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Benefits of an Antenuptial Contract

Benefits of an Antenuptial Contract

Tarryn Wright (CA (SA) RA) and Karen Botha (LLB. LLM. BA (HSS cum laude)

In community of property:
A couple getting married without an antenuptial contract is automatically married in community of property. This is the quickest and easiest route to marriage. However, while it may be the most straightforward regime, it comes with certain consequences that couples need to be aware of.
Once married, the assets of each party to the marriage are included in the joint estate, whether they were acquired pre- or post-marriage.
There are very few exclusions to this, such as inheritances or distributions from trusts where the will or Deed of Trust expressly excludes the inheritance or distribution from a community of property marriage, or patrimonial damages, e.g. a claim from the Road Accident Fund.
The liabilities of each party also form part of the joint estate, and this is where things can become murky. You become liable for the debts of your spouse. Should your spouse be declared insolvent, you could lose all your assets paying off your spouse's debts.
For this reason, we would recommend an antenuptial contract, especially if one or both spouses own their own businesses.

The only advantage to being married in community of property is in a debtless marriage where one party is financially weaker than the other.
Antenuptial contract without accrual:
An antenuptial contract without accrual means that all the assets and liabilities of each party belong to that party, whether acquired pre- or post- marriage. There is no sharing in the growth of each other’s estate. The antenuptial contract must expressly state that there will be no accrual.
Prior to 1984, all marriages where an antenuptial contract was concluded excluded the accrual (the with accrual regime only came into operation in 1984) and, therefore, parties married pre-1984 who get divorced now will have a judge decide on the redistribution of assets in terms of section 7(3) of the Divorce Act. This may not always be a 50/50 split and is at the court's discretion, taking into account the circumstances of the marriage and each spouse.
Antenuptial contract with accrual:
In an antenuptial contract with accrual, each party sets out their commencement value and any assets and liabilities they wish to expressly exclude. The parties then share in the accrual of each estate should they get divorced. We believe that this is the ideal marital regime, but there are pitfalls to a poorly drafted antenuptial contract.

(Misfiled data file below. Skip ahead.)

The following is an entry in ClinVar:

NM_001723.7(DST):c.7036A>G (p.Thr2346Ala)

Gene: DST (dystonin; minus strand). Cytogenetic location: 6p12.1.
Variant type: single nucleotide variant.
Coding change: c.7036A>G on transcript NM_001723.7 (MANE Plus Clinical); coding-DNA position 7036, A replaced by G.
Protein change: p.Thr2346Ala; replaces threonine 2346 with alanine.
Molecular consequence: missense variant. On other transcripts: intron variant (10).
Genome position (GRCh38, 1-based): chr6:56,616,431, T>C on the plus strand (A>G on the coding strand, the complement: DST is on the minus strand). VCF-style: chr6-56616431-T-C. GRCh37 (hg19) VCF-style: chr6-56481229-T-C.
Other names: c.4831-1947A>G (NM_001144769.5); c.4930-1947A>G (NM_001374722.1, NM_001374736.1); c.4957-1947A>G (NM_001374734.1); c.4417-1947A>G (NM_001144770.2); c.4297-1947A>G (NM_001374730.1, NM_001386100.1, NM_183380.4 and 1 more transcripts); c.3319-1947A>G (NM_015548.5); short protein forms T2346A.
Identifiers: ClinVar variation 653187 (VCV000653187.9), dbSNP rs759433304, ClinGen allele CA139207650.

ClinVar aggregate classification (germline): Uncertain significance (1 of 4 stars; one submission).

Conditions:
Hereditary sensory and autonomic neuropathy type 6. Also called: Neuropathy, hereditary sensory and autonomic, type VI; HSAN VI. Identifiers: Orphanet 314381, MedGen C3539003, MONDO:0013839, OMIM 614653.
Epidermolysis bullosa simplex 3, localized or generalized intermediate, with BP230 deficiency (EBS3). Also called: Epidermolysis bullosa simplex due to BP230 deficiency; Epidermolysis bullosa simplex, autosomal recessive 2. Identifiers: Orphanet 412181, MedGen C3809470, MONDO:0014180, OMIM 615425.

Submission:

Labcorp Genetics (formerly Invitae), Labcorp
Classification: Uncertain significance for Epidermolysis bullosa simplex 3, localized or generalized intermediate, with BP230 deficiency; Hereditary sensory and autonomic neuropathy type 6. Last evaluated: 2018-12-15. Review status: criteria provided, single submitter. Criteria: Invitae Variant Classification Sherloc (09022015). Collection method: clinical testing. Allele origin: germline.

In MGB vs DEB the Judge included all assets based on a poorly drafted antenuptial contract where he could not distinguish between the assets that existed at the date of marriage and which formed part of the commencement value and the assets that were being expressly excluded. The Court held that they were one and the same assets and
that none of the originally excluded assets remained at the date of divorce, and no tracing could be done to exclude any of the current assets as resulting from proceeds of the excluded ones.
A proper consultation must be held with a notary public with experience in both drawing up antenuptial contracts and family law. Assets that should not be expressly excluded but rather valued and be included in the commencement value include:

  • Vehicles
  • Furniture and fittings
  • Property
  • Cash
  • Sports, camera and hobby equipment
  • Listed investments (unless in a managed portfolio)

These assets are easily disposable and would usually increase in line with the Consumer Price Index. A detailed list with valuations must be drawn up for these assets to prove your commencement value. Most people do not have the same property at the date of divorce/death (the two logical endings to marriage) they had at the date of marriage. It is also challenging to prove that no mingling of funds took place on the disposal of these assets and the acquisition of new ones. This will be discussed in a future article.
Assets that should be expressly excluded include:

  • Retirement annuity funds
  • Managed share portfolios
  • Shares in a private business
  • Loan accounts in private businesses
  • Jewellery
  • Sentimental items (such as paintings done by family members or friends or family heirlooms - not everything has to have monetary value!)
  • Antiques

These assets usually remain throughout the marriage and do not always increase in line with the Consumer Price Index.
It is critical that the antenuptial contract specifies that the excluded assets are separate and distinct from the assets making up the commencement value.
A well-drafted antenuptial contract dated and notarised pre-marriage and lodged with the Deeds Office
within three months of executing the contract can protect you in the following ways during your marriage:

  • If either party is declared insolvent, the other spouse is protected from the insolvent spouse’s creditors
  • The contract can be drafted in such a way as to cater for your individual circumstances
  • The spouses will not be liable for any debts incurred by the other spouse before or during the marriage
  • Sentimental assets can remain separate
  • Financial assets can remain separate
  • Antenuptial contracts remove the risk regarding spouses’ combined assets should one of the spouses undertake a business venture, allowing for protection of assets from creditors
  • Each spouse retains their separate financial identity and does not require permission from the other spouse to enter into financial agreements or to purchase property or other assets.

In the next article, we will discuss antenuptial contracts, divorce, and the records that would need to be kept in order to protect your excluded assets or new assets purchased with the proceeds of excluded assets that have been disposed of.